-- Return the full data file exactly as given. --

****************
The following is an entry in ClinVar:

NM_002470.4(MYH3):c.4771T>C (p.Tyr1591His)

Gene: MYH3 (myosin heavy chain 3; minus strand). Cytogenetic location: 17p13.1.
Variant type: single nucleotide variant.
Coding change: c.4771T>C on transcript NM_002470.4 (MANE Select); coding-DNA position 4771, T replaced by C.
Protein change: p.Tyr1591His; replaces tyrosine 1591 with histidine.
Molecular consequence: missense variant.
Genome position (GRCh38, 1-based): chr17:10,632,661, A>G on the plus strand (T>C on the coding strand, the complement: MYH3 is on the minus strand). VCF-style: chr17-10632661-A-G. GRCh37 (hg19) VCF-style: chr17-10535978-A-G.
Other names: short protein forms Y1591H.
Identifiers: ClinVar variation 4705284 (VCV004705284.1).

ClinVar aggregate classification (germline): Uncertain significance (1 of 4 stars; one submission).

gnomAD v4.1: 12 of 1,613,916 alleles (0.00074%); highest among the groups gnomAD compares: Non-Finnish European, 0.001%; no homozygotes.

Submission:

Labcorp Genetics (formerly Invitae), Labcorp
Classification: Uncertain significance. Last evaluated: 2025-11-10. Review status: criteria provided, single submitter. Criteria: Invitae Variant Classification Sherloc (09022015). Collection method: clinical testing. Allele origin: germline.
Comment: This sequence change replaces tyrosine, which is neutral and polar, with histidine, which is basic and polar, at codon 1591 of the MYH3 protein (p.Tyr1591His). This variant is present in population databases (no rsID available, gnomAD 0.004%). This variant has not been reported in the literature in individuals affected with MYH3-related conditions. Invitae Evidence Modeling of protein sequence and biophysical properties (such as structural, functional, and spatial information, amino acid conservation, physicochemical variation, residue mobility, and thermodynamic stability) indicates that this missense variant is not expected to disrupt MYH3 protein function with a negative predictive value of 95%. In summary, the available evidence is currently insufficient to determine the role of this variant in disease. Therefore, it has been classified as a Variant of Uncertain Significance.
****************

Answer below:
The following is an entry in ClinVar:

NM_002470.4(MYH3):c.4771T>C (p.Tyr1591His)

Gene: MYH3 (myosin heavy chain 3; minus strand). Cytogenetic location: 17p13.1.
Variant type: single nucleotide variant.
Coding change: c.4771T>C on transcript NM_002470.4 (MANE Select); coding-DNA position 4771, T replaced by C.
Protein change: p.Tyr1591His; replaces tyrosine 1591 with histidine.
Molecular consequence: missense variant.
Genome position (GRCh38, 1-based): chr17:10,632,661, A>G on the plus strand (T>C on the coding strand, the complement: MYH3 is on the minus strand). VCF-style: chr17-10632661-A-G. GRCh37 (hg19) VCF-style: chr17-10535978-A-G.
Other names: short protein forms Y1591H.
Identifiers: ClinVar variation 4705284 (VCV004705284.1).

ClinVar aggregate classification (germline): Uncertain significance (1 of 4 stars; one submission).

gnomAD v4.1: 12 of 1,613,916 alleles (0.00074%); highest among the groups gnomAD compares: Non-Finnish European, 0.001%; no homozygotes.

Submission:

Labcorp Genetics (formerly Invitae), Labcorp
Classification: Uncertain significance. Last evaluated: 2025-11-10. Review status: criteria provided, single submitter. Criteria: Invitae Variant Classification Sherloc (09022015). Collection method: clinical testing. Allele origin: germline.
Comment: This sequence change replaces tyrosine, which is neutral and polar, with histidine, which is basic and polar, at codon 1591 of the MYH3 protein (p.Tyr1591His). This variant is present in population databases (no rsID available, gnomAD 0.004%). This variant has not been reported in the literature in individuals affected with MYH3-related conditions. Invitae Evidence Modeling of protein sequence and biophysical properties (such as structural, functional, and spatial information, amino acid conservation, physicochemical variation, residue mobility, and thermodynamic stability) indicates that this missense variant is not expected to disrupt MYH3 protein function with a negative predictive value of 95%. In summary, the available evidence is currently insufficient to determine the role of this variant in disease. Therefore, it has been classified as a Variant of Uncertain Significance.